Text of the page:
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What would Jesus do?

Published January 14. 2012 09:01AM

The year 2011 was interesting and the week of August 21, particularly so. Pennsylvania was hit by an earthquake and hurricane within four days.

For me, the unusual week began when I stopped at our local community center for a New Age Expo held that Saturday. The Expo was a gathering of special people who feel a deep connection with the greater universe.

No matter your upbringing or beliefs, you are certain to be impressed by the gentle, sensitive human beings who gather at a New Age Expo. They recognize that we dwell on a living planet. We're all part of nature, they say, along with a spiritual world that has us interrelated in wondrous ways. I always enjoy listening to what these folks have to say and I keep an open mind.

Then, following the Expo, our part of the world was rocked from earth and sky, proving we're part of something greater.

Unlike some belief systems that draw boundaries and create divisions, New Age embraces love, peace and unity. New Agers are people who seek harmony.

That's one reason why I was disheartened to learn of unkind treatment given to the charitable organizers of this spiritual event. They told me they had been turned away from a different facility and had to find a new location in order to save their Expo from cancellation. They had intended to hold their event at a church-affliated community center. But late in the game, the church reportedly slammed its doors, essentially saying: "Your event isn't welcome here. There is no room at the inn."

For whatever reason, the innkeepers chose to turn their back. A few New Agers told me it happened due to their beliefs. I found it unsettling to hear that otherwise good people in a house of God would make other spiritual human beings feel unwelcome or worse. How can we teach our children tolerance when adults practice intolerance?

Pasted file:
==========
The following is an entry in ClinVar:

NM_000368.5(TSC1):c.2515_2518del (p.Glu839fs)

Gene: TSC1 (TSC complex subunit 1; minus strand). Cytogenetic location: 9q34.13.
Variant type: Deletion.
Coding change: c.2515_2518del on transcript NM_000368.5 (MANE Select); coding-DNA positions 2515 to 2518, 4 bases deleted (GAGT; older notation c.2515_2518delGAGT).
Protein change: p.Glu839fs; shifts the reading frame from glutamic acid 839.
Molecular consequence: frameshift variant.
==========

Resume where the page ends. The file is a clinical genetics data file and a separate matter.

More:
Yes, New Age includes all sorts of beliefs. Some New Agers believe in the healing power of crystals. Others, perhaps, believe in the power of pyramids, similar to our Egyptian ancestors. All of it is fascinating. None of it is intended to be evil.

Truth be told, New Age dates back centuries and is a hodgepodge of beliefs, customs, and traditions to encourage personal health and spiritual enrichment. It isn't a religion, but parts of it might align with traditional religious practices of today. New Age is as diverse as the people who embrace it in search of meaning and peace. But more importantly, New Age people are all about love. In this case, their love wasn't wanted.

Fortunately, the New Agers hurriedly moved to a municipal facility across town. Their expo went off without a hitch and was a big success, drawing strong attendance from our region.

But it was an awakening of sorts to learn how these good, spiritual members of the community were turned away from a community center due to their beliefs. How fitting, I thought, that the earth shook and the skies opened up in the following days. Sounds almost biblical, doesn't it?

I wonder what Jesus would do?

Jesus is said to have been a man of compassion, the essence of love and peace - someone who embraced his fellow man unconditionally. I can't help but think that if Jesus was anywhere in Tamaqua, Pennsylvania, on August 20, he was walking among the kind, graceful souls of the New Age Expo. They are his kind of people.

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